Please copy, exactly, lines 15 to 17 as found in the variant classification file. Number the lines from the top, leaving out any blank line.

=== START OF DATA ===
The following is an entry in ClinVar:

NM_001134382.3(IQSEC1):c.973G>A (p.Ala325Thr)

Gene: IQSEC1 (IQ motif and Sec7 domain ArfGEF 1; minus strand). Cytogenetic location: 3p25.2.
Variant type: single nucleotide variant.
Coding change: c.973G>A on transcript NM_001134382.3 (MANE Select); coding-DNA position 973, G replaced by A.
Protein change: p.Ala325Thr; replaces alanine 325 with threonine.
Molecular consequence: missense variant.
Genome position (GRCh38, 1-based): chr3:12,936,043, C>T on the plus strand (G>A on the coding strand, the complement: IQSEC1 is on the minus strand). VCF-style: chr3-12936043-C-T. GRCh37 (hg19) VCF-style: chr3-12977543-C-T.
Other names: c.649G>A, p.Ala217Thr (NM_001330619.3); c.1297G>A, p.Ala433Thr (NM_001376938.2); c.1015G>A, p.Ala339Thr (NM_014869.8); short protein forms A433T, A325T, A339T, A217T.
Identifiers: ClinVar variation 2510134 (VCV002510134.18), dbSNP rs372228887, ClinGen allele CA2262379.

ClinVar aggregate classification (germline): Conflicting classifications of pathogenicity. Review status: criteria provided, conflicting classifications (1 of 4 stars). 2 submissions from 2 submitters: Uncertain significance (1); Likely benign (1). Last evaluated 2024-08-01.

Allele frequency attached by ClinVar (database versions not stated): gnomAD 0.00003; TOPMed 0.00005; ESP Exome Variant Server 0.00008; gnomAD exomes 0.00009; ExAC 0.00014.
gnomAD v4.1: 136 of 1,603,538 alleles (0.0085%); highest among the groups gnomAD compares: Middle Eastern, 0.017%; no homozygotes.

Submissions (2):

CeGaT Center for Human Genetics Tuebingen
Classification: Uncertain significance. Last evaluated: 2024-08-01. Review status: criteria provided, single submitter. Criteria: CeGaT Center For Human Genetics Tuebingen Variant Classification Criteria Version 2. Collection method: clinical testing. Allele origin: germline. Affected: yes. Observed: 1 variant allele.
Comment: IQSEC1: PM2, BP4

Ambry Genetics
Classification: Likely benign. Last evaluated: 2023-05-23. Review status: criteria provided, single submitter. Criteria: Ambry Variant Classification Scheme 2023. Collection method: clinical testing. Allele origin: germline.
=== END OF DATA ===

CeGaT Center for Human Genetics Tuebingen
Classification: Uncertain significance. Last evaluated: 2024-08-01. Review status: criteria provided, single submitter. Criteria: CeGaT Center For Human Genetics Tuebingen Variant Classification Criteria Version 2. Collection method: clinical testing. Allele origin: germline. Affected: yes. Observed: 1 variant allele.
Comment: IQSEC1: PM2, BP4